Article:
The only barrier to entry for solar power for most people right now is cost. Crystalline photovoltaic cells are expensive to make and while their price has come down over the years, they will always incorporate components, like silicon, that come only at a certain cost. Enter researcher Sufutul Islam at the University of Arizona. He’s working on perfecting the technology of organic photovoltaics, or OPVs. OPVs use cheaper carbon-based polymers to separate charges to produce a current from solar rays.
While OPVs don’t reach the same efficiencies as their crystalline counterparts, they don’t need to. Since they are so cheap to manufacture, even operating at 10% efficiency will be enough for them to be attractive to the green buyer who is currently limited by budget.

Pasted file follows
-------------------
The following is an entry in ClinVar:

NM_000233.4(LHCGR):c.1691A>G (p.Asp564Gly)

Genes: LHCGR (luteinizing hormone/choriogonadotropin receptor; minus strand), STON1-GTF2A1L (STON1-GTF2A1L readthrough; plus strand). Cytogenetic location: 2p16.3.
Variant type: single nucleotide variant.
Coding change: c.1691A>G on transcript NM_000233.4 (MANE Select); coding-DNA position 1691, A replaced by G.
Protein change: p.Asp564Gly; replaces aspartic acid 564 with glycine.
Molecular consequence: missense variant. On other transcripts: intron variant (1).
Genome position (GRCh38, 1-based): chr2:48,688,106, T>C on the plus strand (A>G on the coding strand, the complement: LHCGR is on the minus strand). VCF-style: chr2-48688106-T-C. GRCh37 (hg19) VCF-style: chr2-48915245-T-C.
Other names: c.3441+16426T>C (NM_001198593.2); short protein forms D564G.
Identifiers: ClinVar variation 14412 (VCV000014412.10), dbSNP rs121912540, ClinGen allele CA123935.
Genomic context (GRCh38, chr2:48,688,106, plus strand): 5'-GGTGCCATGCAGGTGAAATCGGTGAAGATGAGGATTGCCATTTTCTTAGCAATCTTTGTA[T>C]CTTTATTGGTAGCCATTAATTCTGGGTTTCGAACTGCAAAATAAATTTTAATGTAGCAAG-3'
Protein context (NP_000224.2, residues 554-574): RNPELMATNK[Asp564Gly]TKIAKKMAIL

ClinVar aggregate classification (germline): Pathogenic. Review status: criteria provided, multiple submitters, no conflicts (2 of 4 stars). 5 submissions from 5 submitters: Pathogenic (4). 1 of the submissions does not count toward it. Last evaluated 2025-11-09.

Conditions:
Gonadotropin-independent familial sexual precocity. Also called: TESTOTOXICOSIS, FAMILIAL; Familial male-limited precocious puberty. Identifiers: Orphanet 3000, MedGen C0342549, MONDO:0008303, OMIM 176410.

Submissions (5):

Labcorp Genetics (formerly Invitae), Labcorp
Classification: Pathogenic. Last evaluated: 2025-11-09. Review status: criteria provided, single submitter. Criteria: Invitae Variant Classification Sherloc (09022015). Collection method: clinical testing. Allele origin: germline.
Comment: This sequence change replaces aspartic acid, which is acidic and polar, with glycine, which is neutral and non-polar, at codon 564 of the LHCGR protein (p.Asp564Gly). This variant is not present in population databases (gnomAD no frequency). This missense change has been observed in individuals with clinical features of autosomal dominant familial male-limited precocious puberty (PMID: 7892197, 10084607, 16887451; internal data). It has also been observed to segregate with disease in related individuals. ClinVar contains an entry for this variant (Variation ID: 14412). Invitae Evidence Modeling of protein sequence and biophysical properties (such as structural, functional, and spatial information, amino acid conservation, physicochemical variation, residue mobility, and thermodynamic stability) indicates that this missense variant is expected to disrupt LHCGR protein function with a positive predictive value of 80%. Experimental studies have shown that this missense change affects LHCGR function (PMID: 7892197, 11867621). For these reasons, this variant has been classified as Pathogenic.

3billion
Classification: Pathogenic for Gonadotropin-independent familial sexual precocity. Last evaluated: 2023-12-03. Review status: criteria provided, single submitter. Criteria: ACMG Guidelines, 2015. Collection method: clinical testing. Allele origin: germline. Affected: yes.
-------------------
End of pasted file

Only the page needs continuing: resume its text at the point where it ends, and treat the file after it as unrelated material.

Don’t get excited about OPVs just yet though – one of the main obstacles of Islam’s work is that the OPVs are unstable, and he is researching ways to stabilize the chemical layer so that they don’t break down. If he succeeds, it means that solar energy will be within reach of those who could previously not afford it, and more corporations may begin to consider it if the cost comes down.